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Aquaponics represents an effort to control water quality so that all the present life forms (fish, plants and microbes) are being cultured in as close to ideal water chemistry conditions as possible (Goddek et al. 2015). If water chemistry can be matched to the requirements of these three sets of important life forms, efficiency and optimisation of growth and health of all may be aspired to (Lennard 2017).
Optimisation is important to commercial aquaponic production because it is only through optimisation that commercial success (i.e. financial profitability) may be realised. Therefore, water chemistry and water quality requirements within the aquaponic system are pivotal to the ultimate commercial and economic success of the enterprise (Goddek et al. 2015).
There is currently disagreement within the broader aquaponic industry and community in terms of what represents good or acceptable water quality within aquaponic systems. It appears that it is universally accepted that the natural water chemistry requirements of the individual life form subsets (fish, plants and microbes) are broadly agreed upon (Rakocy and Hargreaves 1993; Rakocy et al. 2006; Goddek et al. 2015; Delaide et al. 2016; Lennard 2017). However, the presence of a broad range of approaches, methods and technology choices that are called aquaponics and the background or history of the associated, stand-alone technologies of recirculating aquaculture systems (RAS) and hydroponic plant culture (including substrate culture) appears to lead to disagreements among operators, scientists and designers. For example, taking only one single water chemistry parameter into consideration, pH, some argue that the pH requirements of hydroponically cultured plants are very different to the pH requirements of RAS-cultured freshwater fish species (Suhl et al. 2016). The hydroponic industry generally applies pH settings between 4.5 and 6.0 for water-based plant culture (Resh 2013), whereas the RAS industry typically applies pH settings between 7.0 and 8.0 (Timmons et al. 2002) to meet the requirements of the fish and the microbes present (which perform important transformations of potentially toxic fish waste metabolites to less toxic forms). The argument, therefore, is that any pH set point is a compromise between the requirements of the plants, the fish and the microbes and that therefore an optimal pH for all life forms is not achievable which leads to suboptimal plant production (Suhl et al. 2016). Others argue, however, that a closer scrutiny of the complexities of the nutrient dynamics of plant nutrient uptake may elucidate a different opinion (Lennard 2017).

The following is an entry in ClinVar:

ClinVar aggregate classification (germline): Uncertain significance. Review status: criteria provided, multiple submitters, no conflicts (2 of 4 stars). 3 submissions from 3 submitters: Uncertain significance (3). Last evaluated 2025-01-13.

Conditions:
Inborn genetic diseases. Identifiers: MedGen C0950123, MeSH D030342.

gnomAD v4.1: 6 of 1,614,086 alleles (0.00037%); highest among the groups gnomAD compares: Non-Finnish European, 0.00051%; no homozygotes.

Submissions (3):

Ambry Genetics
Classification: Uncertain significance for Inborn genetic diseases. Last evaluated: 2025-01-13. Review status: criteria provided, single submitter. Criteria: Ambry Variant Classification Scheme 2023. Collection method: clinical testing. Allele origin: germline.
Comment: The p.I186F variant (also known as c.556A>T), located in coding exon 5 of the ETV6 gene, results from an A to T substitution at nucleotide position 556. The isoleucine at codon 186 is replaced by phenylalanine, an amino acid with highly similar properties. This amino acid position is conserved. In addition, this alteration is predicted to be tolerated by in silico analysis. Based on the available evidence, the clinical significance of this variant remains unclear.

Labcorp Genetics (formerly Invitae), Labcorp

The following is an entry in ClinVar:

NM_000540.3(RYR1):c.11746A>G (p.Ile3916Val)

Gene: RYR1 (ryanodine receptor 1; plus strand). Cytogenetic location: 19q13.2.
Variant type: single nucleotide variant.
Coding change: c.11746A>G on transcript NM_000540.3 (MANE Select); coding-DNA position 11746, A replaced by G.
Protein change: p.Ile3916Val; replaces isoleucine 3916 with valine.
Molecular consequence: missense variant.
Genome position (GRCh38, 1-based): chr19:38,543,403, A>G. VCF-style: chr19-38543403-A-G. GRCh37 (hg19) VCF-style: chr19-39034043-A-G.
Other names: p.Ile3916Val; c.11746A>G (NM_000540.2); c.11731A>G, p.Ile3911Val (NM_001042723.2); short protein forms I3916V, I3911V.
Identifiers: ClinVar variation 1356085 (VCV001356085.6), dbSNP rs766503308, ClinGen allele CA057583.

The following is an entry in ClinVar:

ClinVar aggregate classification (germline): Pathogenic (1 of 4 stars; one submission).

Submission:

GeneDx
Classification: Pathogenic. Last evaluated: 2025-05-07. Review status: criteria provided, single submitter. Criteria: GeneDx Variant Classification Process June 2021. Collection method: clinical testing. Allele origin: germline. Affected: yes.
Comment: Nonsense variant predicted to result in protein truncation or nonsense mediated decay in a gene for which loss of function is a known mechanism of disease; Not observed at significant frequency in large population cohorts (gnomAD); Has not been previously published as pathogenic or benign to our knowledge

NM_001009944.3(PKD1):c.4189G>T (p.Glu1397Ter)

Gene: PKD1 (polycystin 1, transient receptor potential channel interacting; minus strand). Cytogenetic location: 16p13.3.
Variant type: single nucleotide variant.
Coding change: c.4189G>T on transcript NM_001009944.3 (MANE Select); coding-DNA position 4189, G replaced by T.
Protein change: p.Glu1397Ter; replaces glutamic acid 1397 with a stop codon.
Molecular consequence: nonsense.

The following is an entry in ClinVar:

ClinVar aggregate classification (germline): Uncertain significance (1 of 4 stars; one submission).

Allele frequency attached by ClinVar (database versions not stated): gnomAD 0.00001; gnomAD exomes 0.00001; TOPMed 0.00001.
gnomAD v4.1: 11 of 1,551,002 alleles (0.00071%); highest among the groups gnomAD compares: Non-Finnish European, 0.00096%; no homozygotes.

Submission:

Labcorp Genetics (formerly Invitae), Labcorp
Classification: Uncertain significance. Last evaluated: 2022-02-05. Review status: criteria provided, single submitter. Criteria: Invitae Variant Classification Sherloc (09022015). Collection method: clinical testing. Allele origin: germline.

Hydroponic (and substrate culture) systems feed nutrients to the plants in their basal, ionic forms by adding nutrient salts to the water that dissociate to release the available nutrient ions (Resh 2013). Research has demonstrated that these ionic nutrient forms exist in a window of availability to the plant, based on the available system water pH. Therefore, in a standard hydroponic context, with no present microbial flora (i.e. sterilised — as most hydroponic systems are), it is important to set the pH of the system water to a level that makes the mixture of ionic nutrients the plant requires as available as possible (Resh 2013). Within any hydroponic system, this is a compromise itself, because as any ionic nutrient availability chart demonstrates (see Fig. 5.4), different ionic nutrient forms are the most available at differing pHs (Resh 2013). It is this standard ionic nutrient availability association that the hydroponic industry uses as its primer for pH set points and explains why the desired hydroponic operational pH is somewhere between 4.5 and 6.0 (an acid environment) in sterilised hydroponic and substrate culture systems.
Alternatively, RAS applies a water pH set point based on what is natural for the fish being cultured and the microbes treating and converting the fish waste products
Fig. 5.4 Example of a standard pH mediated, nutrient availability chart for aquatically cultured plants. Red line represents a normal operating pH for a hydroponic system; the blue line that for an aquaponic system
(Timmons et al. 2002; Goddek et al. 2015; Suhl et al. 2016). In natural freshwater environments, most fish species require an environmental pH (i.e. water pH) that closely matches the internal pH of the fish, which is often close to a pH of 7.4 (Lennard 2017). In addition, the major microbes associated with dissolved metabolite transformation in RAS culture (the nitrification bacteria of several species) also require a pH around 7.5 for optimal ammonia transformation to nitrate (Goddek et al. 2015; Suhl et al. 2016). Therefore, RAS operators apply a pH set point of approximately 7.5 to RAS freshwater fish culture.